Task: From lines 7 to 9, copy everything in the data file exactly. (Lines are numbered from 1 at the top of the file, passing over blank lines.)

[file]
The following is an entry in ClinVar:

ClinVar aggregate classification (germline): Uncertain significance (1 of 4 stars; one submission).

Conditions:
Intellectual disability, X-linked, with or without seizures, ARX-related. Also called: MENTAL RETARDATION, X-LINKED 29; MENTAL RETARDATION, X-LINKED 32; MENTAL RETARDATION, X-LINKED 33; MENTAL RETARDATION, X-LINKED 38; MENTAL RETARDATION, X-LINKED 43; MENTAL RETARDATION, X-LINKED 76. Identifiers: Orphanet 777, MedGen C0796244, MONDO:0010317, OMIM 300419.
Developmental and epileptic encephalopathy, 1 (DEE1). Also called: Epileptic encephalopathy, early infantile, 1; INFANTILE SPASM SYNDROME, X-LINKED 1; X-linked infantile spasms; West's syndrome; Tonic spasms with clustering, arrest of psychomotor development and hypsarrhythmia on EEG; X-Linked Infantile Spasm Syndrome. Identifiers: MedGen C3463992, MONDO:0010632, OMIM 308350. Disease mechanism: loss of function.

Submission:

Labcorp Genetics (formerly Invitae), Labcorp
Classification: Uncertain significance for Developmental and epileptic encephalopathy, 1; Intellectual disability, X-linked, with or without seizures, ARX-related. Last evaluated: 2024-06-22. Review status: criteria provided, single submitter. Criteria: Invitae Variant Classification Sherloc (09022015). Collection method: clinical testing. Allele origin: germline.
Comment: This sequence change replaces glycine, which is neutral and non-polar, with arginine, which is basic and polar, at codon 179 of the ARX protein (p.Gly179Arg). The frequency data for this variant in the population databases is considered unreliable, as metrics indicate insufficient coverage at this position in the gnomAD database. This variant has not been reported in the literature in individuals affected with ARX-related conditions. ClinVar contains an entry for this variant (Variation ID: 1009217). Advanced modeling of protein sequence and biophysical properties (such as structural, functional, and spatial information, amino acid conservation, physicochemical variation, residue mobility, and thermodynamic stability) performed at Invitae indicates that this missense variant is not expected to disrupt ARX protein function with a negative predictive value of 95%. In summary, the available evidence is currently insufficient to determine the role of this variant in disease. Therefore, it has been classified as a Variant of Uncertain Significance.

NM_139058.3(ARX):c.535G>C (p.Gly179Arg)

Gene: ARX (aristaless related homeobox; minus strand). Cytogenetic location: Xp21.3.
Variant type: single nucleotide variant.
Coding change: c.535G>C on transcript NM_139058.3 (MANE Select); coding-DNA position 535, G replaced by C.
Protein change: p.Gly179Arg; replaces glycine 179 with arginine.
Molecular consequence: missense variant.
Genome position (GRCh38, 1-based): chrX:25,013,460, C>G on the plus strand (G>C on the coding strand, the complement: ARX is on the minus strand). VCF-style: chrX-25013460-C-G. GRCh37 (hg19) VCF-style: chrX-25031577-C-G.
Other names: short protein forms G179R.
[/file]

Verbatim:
Labcorp Genetics (formerly Invitae), Labcorp
Classification: Uncertain significance for Developmental and epileptic encephalopathy, 1; Intellectual disability, X-linked, with or without seizures, ARX-related. Last evaluated: 2024-06-22. Review status: criteria provided, single submitter. Criteria: Invitae Variant Classification Sherloc (09022015). Collection method: clinical testing. Allele origin: germline.
Comment: This sequence change replaces glycine, which is neutral and non-polar, with arginine, which is basic and polar, at codon 179 of the ARX protein (p.Gly179Arg). The frequency data for this variant in the population databases is considered unreliable, as metrics indicate insufficient coverage at this position in the gnomAD database. This variant has not been reported in the literature in individuals affected with ARX-related conditions. ClinVar contains an entry for this variant (Variation ID: 1009217). Advanced modeling of protein sequence and biophysical properties (such as structural, functional, and spatial information, amino acid conservation, physicochemical variation, residue mobility, and thermodynamic stability) performed at Invitae indicates that this missense variant is not expected to disrupt ARX protein function with a negative predictive value of 95%. In summary, the available evidence is currently insufficient to determine the role of this variant in disease. Therefore, it has been classified as a Variant of Uncertain Significance.